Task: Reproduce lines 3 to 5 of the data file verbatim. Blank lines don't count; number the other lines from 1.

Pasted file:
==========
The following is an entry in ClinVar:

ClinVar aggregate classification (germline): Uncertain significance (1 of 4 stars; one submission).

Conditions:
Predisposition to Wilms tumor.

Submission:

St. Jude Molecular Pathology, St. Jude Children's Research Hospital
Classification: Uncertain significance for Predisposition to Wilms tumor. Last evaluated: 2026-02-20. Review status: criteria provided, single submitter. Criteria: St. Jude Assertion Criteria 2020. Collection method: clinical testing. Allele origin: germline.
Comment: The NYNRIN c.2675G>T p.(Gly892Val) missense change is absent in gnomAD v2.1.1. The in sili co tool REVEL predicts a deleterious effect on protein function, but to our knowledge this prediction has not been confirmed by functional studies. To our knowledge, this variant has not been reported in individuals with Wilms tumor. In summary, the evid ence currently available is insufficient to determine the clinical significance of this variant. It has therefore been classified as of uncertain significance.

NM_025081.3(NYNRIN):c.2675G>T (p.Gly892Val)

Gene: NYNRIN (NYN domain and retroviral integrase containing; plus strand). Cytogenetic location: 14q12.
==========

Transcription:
Conditions:
Predisposition to Wilms tumor.

Submission: